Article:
After the release of their song ‘Megalith’, New York’s upcoming rock band, Stello joined us to talk about music and culture. Here is our interview with Kit from Stello.
Hi, how are you?
Good! It’s a hot day, and I just got a haircut, so I did something right today.
So, how did Stello form?
I picked up the guitar again in 2014 after a few years focusing on electronic music. It really stemmed from this tune called “Pretty Thing”, which was our first single. Originally, “Pretty Thing” was an entirely electronic track, written for a different project altogether. I stripped it down a bit and repurposed it for the guitar, and I found this different energy and vibe I really liked.
So Stello essentially emerged from that change up. I’ve been writing and playing throughout New York City (and a little outside) ever since. In the past year, I fell into a crew of amazing guys, and the band all came together so serendipitously. It’s a great feeling to dig into these songs and explore every little nook with some really talented people who share the same passion.
‘Megalith’ is a stunning song, who came up with the idea for it?
“Megalith” is a reflection on a real relationship I have with an older person in my family. I stopped by her house to wish her a happy 89th birthday, and after a little while of small-talk in her kitchen, she unloaded some really deep, paralysing feelings she was having that felt so intensely foreign to me as a young guy in my twenties. She felt like she had outlived her time, and was losing patience waiting to pass on into heaven. And part of me wanted to say “No no! Don’t say that. There’s so much to live for!” and all that but honestly, I kind of understood what she was saying. At that age, death is really a natural progression – who am I at 23 to discourage her wanting time to be up?
That’s very deep. What challenges did you face when you made the song?
It’s an extremely sensitive subject, obviously. I wanted to instil that somber weight of looking out into the dark, but without toppling over into melodrama. And while I’m not directly quoting, the choruses are sung from her perspective. I wanted to keep the words close to her sentiment and do justice to the person behind the lyrics.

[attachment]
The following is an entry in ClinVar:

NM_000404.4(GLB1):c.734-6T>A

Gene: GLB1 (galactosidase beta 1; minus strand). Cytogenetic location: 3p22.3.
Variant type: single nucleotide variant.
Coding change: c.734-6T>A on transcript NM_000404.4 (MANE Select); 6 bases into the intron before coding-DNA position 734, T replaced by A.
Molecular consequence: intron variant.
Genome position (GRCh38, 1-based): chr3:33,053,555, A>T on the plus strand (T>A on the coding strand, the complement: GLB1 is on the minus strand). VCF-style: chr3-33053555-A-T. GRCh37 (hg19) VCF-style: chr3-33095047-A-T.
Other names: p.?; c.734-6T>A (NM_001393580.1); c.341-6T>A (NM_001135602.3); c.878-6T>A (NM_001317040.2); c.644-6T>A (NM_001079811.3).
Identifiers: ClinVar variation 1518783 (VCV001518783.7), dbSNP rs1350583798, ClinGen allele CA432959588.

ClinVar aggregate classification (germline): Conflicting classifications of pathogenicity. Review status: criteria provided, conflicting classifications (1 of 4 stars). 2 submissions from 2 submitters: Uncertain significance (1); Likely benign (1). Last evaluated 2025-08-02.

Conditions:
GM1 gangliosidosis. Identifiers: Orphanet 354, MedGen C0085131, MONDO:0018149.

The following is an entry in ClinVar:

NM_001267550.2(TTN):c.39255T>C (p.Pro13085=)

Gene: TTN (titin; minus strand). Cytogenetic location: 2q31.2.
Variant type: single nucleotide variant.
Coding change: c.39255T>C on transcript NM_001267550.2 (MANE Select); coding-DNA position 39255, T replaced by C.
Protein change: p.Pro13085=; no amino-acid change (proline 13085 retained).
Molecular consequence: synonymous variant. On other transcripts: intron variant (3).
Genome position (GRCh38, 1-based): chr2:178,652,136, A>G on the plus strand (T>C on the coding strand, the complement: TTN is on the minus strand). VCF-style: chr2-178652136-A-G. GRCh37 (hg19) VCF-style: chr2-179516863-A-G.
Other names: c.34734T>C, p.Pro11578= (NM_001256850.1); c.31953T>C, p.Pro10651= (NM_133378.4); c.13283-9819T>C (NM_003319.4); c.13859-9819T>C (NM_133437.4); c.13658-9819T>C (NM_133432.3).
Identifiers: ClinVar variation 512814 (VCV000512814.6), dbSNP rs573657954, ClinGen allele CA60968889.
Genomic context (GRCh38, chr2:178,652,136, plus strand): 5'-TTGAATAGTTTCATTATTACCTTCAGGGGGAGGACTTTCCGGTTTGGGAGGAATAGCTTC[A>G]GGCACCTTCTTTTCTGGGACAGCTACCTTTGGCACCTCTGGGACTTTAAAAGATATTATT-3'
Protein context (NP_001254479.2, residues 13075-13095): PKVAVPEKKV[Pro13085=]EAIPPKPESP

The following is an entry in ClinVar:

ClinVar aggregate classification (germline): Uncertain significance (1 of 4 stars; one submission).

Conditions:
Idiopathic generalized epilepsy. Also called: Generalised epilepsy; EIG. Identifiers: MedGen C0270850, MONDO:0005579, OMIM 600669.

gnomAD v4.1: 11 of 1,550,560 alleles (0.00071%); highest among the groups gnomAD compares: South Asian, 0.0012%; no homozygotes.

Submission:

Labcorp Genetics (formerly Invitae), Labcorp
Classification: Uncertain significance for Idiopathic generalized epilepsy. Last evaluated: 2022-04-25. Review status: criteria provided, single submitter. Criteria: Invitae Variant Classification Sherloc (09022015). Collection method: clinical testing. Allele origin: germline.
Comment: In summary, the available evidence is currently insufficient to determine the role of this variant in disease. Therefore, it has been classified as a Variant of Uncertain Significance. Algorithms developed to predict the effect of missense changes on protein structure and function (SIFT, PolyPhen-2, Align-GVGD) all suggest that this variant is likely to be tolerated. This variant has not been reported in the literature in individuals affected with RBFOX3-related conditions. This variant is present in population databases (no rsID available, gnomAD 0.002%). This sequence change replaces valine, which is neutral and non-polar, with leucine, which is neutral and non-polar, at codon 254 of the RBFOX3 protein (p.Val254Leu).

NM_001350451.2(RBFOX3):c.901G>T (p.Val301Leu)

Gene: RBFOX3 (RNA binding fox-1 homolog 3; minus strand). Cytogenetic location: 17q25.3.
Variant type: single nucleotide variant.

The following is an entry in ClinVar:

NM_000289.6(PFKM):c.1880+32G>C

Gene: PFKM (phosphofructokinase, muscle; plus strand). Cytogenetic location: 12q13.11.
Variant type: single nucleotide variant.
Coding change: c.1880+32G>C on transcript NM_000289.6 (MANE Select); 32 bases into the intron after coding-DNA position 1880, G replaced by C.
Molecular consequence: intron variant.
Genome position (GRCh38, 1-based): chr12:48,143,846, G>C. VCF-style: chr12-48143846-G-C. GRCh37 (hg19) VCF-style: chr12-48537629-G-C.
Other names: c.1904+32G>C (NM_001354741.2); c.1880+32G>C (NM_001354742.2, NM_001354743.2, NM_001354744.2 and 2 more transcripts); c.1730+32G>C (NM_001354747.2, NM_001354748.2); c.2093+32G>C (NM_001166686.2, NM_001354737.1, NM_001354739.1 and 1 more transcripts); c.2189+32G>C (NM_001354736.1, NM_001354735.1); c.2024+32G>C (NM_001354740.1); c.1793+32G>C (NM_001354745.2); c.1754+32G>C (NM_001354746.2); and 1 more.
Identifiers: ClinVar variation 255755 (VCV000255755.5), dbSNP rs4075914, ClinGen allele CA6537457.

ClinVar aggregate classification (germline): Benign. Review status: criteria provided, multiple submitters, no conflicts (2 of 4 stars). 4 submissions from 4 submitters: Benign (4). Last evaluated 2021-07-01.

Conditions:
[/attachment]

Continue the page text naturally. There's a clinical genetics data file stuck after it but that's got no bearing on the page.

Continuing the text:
How would you describe the style of your music? Who or what inspires you to make your music?
I think I’m usually making music to score those fuzzy, rose-tinted images you see when you close your eyes and think back to a different point in your life. Very often when I’m writing about a particular situation I’ve been in or feeling I’ve had, that image comes along with a collection of music to draw from as well. So, the end result is often a collage of the music I’ve loved, put through whichever the dreamiest Instagram filter is.
What are your plans for the rest of 2018?
We’re so excited to see where Stello goes in the rest of 2018 and beyond. While we originally released Pretty Thing way back in 2015, the band really didn’t take true shape until this year. We had this idea that, instead of an album, we’re going to release a series of three-song… I don’t know, EPs, I suppose – we’re calling them “triplets” – over the course of the year as a way to keep the momentum high. And then alongside each triplet, we’d throw a celebratory ‘prom’ night in New York City, headlined by Stello and a couple of other acts we really enjoy.
Well, Triplet No. 1: Apollo and Triplet No. 2: Desire landed better than we ever could have imagined, and we have so much content and music that we’re actually releasing singles on the side (“Versions” featuring our friend Scott James a few months ago, as well as “Megalith”). They’ve been so generously picked up by incredible influencers in the industry, from mags like yours to Spotify’s Fresh Finds playlists, so we’re seeing some really cool buzz. We’re at the point where folks are showing up to our shows who we’ve never met, and they’re singing all the lyrics, which is just the wildest turning point.
Keep an eye out for announcements on the next triplet, which is due out later in the summer. And I know you have mostly a UK crowd, but if anyone finds themselves in NYC, we have a ton of really fun shows and ‘proms’ right around the corner.
Our last question, what is your definition of culture?
I think culture stems from shared love. The rest just blossoms from there. I’ve noticed this online recently – there’s no cooler feeling than falling in love with an album or TV show or something, then recognising a hyper-specific meme catch on among fellow fans. It’s the same thing with siblings’ inside jokes from childhood, or with the solidarity of global communities. It’s all love, just on different scales.